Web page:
IG faults payments to ex-Rep. Wilson

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Former U.S. Rep. Heather Wilson collected nearly half a million dollars in questionable payments from four federally funded nuclear labs after she left office, the Energy Department's inspector general says in a new report.

Wilson failed to provide documentation for the work she did to earn $20,000 a month from the Los Alamos and Sandia national labs in New Mexico from January 2009 to March 2011, the report said. Officials at the Nevada Test Site and Oak Ridge National Laboratory in Tennessee acknowledged there "were no deliverables" associated with $30,000 the two labs paid Wilson. Sandia had Wilson lobby for more defense dollars, an apparent violation of her contract, the report said.

In total, nearly $450,000 in questionable payments were identified, the bulk from Los Alamos and Sandia.

In a statement, LANL defended Wilson and her work.

“LANS, LLC has reimbursed the government approximately $195,000 in potentially unallowable costs related to the consulting arrangement with Heather Wilson,” the statement said.

“We believe it was reasonable and appropriate to seek the services of Ms Wilson. She is uniquely qualified to advise the lab on a variety of issues related to our national security missions. The Task Order contained a detailed Statement of Work and restrictions against political activities. The Task Order was terminated before Ms Wilson became a candidate for public office.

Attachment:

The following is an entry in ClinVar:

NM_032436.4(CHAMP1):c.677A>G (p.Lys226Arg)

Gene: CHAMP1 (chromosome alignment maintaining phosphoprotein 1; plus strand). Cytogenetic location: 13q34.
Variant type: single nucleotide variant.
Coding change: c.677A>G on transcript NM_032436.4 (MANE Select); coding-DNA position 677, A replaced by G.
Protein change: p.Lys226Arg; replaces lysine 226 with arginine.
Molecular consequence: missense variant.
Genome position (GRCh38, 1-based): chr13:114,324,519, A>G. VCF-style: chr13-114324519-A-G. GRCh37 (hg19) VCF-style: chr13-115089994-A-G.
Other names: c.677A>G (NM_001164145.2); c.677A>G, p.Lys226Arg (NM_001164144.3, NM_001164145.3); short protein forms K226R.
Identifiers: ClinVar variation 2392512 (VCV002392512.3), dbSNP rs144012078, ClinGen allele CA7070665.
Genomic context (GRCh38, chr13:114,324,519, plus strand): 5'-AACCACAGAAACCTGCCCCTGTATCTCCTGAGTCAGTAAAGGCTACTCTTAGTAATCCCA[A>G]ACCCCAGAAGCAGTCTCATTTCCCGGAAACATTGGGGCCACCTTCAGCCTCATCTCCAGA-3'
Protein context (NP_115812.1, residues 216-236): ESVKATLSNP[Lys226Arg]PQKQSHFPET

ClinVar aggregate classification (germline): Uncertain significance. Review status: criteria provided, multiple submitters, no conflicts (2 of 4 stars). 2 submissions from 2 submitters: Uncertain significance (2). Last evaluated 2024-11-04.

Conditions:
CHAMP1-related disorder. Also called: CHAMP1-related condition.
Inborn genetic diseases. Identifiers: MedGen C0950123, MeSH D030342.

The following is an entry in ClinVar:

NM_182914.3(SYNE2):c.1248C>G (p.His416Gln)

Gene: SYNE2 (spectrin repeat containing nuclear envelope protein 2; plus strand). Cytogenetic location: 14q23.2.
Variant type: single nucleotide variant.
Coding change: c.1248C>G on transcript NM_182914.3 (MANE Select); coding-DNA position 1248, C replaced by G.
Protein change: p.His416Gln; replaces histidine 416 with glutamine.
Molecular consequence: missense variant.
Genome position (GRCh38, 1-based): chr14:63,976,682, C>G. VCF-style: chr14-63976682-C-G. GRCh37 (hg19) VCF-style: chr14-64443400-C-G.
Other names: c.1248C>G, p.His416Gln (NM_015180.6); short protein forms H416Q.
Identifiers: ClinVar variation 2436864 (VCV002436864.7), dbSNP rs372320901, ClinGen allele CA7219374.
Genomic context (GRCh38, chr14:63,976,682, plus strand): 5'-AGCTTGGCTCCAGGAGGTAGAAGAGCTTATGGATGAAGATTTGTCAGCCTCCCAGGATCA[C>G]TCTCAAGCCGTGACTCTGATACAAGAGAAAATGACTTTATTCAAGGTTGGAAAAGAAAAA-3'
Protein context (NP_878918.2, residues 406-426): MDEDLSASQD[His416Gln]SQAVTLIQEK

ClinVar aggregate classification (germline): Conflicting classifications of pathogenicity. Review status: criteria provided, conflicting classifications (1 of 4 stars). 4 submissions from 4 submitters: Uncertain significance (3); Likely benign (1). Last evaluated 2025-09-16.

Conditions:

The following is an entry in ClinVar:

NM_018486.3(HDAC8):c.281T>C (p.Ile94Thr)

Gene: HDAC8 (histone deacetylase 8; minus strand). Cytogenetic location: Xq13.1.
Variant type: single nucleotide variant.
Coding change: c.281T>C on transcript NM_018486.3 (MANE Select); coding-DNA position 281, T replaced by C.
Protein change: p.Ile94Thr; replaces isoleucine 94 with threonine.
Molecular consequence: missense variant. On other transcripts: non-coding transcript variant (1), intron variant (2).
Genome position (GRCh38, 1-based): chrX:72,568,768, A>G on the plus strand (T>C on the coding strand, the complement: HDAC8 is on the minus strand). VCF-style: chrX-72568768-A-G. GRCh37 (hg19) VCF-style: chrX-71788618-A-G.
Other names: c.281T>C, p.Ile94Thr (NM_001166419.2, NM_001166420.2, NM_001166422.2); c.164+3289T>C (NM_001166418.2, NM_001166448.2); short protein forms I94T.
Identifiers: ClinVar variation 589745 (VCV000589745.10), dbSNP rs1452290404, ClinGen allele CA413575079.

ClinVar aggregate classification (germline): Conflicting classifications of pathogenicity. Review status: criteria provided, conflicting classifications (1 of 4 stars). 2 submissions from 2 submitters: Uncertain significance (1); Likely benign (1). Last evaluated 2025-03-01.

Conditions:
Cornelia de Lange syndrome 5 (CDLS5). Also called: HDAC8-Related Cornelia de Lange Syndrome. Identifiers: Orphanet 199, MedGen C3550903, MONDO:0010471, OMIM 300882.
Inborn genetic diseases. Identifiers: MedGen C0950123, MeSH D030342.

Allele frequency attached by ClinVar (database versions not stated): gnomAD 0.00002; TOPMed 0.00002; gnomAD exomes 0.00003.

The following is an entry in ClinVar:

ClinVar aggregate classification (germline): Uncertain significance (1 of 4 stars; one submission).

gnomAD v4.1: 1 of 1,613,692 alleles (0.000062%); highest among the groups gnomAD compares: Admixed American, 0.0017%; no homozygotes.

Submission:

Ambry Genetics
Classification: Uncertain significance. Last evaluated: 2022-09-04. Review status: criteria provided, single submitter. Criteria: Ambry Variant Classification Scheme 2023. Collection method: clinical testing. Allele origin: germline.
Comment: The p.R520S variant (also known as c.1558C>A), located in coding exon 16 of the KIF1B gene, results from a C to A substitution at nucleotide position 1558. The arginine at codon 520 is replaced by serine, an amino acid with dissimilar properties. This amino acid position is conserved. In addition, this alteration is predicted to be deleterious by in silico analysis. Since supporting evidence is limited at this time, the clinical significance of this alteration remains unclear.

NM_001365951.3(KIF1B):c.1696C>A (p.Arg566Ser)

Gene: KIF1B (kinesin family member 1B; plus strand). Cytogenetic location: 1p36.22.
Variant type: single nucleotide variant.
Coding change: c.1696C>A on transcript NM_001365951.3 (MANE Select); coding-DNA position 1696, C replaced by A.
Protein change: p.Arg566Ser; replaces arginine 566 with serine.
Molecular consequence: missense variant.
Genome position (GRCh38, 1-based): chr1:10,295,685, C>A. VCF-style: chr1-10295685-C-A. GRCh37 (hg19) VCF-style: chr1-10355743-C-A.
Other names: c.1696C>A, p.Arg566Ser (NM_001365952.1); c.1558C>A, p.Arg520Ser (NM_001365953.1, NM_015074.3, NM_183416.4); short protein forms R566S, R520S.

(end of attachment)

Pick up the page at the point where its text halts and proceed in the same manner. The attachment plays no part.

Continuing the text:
“Nevertheless, we acknowledge we did not document her services consistent with our own expectations for subcontract management. We are taking internal steps to avoid similar concerns with future consulting agreements and take very seriously our obligations to be good stewards of taxpayer funds.”

The contractors that run the labs have paid the money back to the federal government but an investigation continues, the report said.

In a statement emailed Tuesday to The Associated Press, Wilson said the report "confirms that the labs were satisfied with my work. The work was done in full compliance with the contracts we signed and under the direct supervision of lab sponsors."

The report called Wilson's agreements with the labs unusual and in some cases "highly irregular." And it said the agreements and the lab operators failed to include or enforce "even minimum" invoicing standards.

Wilson, a Republican who represented New Mexico's 1st Congressional District, collected much of the money in between two unsuccessful runs for the U.S. Senate. She was defeated last year by Democrat Martin Heinrich during a campaign that highlighted her connections to Los Alamos and Sandia. The labs conduct classified research on nuclear weapons.

Wilson, a former Air Force officer, has a doctorate in international relations and is a former staffer for the National Security Council. She campaigned as an expert on defense, arms control, and intelligence matters.

During the 2012 Senate campaign, the AP sought copies of Wilson's contracts with the labs after she disclosed income from Los Alamos, Sandia and Oak Ridge. And all three labs called the documents confidential.